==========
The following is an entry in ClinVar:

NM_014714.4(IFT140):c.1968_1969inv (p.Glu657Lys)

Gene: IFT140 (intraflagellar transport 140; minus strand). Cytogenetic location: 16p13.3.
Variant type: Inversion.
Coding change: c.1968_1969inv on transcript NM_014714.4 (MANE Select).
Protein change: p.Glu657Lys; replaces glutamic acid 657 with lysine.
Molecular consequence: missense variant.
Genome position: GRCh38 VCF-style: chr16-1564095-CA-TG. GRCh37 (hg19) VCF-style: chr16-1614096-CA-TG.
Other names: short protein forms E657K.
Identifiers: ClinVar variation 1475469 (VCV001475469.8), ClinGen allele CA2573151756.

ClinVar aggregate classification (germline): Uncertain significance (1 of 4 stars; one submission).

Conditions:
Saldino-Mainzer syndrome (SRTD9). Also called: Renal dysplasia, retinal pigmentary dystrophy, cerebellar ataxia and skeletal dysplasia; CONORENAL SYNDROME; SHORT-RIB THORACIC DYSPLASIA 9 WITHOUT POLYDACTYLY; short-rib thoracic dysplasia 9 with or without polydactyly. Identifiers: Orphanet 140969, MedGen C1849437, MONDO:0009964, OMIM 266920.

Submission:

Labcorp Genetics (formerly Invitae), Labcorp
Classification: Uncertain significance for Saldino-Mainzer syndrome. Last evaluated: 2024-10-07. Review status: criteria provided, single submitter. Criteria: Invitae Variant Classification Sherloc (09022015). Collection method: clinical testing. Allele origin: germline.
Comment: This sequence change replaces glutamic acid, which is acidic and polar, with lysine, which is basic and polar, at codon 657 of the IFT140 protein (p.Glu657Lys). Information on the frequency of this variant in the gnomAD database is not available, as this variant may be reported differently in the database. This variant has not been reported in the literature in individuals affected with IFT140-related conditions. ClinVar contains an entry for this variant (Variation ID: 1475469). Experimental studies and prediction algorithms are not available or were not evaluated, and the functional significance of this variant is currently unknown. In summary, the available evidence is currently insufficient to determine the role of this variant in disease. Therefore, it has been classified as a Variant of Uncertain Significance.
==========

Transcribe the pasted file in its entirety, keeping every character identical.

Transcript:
The following is an entry in ClinVar:

NM_014714.4(IFT140):c.1968_1969inv (p.Glu657Lys)

Gene: IFT140 (intraflagellar transport 140; minus strand). Cytogenetic location: 16p13.3.
Variant type: Inversion.
Coding change: c.1968_1969inv on transcript NM_014714.4 (MANE Select).
Protein change: p.Glu657Lys; replaces glutamic acid 657 with lysine.
Molecular consequence: missense variant.
Genome position: GRCh38 VCF-style: chr16-1564095-CA-TG. GRCh37 (hg19) VCF-style: chr16-1614096-CA-TG.
Other names: short protein forms E657K.
Identifiers: ClinVar variation 1475469 (VCV001475469.8), ClinGen allele CA2573151756.

ClinVar aggregate classification (germline): Uncertain significance (1 of 4 stars; one submission).

Conditions:
Saldino-Mainzer syndrome (SRTD9). Also called: Renal dysplasia, retinal pigmentary dystrophy, cerebellar ataxia and skeletal dysplasia; CONORENAL SYNDROME; SHORT-RIB THORACIC DYSPLASIA 9 WITHOUT POLYDACTYLY; short-rib thoracic dysplasia 9 with or without polydactyly. Identifiers: Orphanet 140969, MedGen C1849437, MONDO:0009964, OMIM 266920.

Submission:

Labcorp Genetics (formerly Invitae), Labcorp
Classification: Uncertain significance for Saldino-Mainzer syndrome. Last evaluated: 2024-10-07. Review status: criteria provided, single submitter. Criteria: Invitae Variant Classification Sherloc (09022015). Collection method: clinical testing. Allele origin: germline.
Comment: This sequence change replaces glutamic acid, which is acidic and polar, with lysine, which is basic and polar, at codon 657 of the IFT140 protein (p.Glu657Lys). Information on the frequency of this variant in the gnomAD database is not available, as this variant may be reported differently in the database. This variant has not been reported in the literature in individuals affected with IFT140-related conditions. ClinVar contains an entry for this variant (Variation ID: 1475469). Experimental studies and prediction algorithms are not available or were not evaluated, and the functional significance of this variant is currently unknown. In summary, the available evidence is currently insufficient to determine the role of this variant in disease. Therefore, it has been classified as a Variant of Uncertain Significance.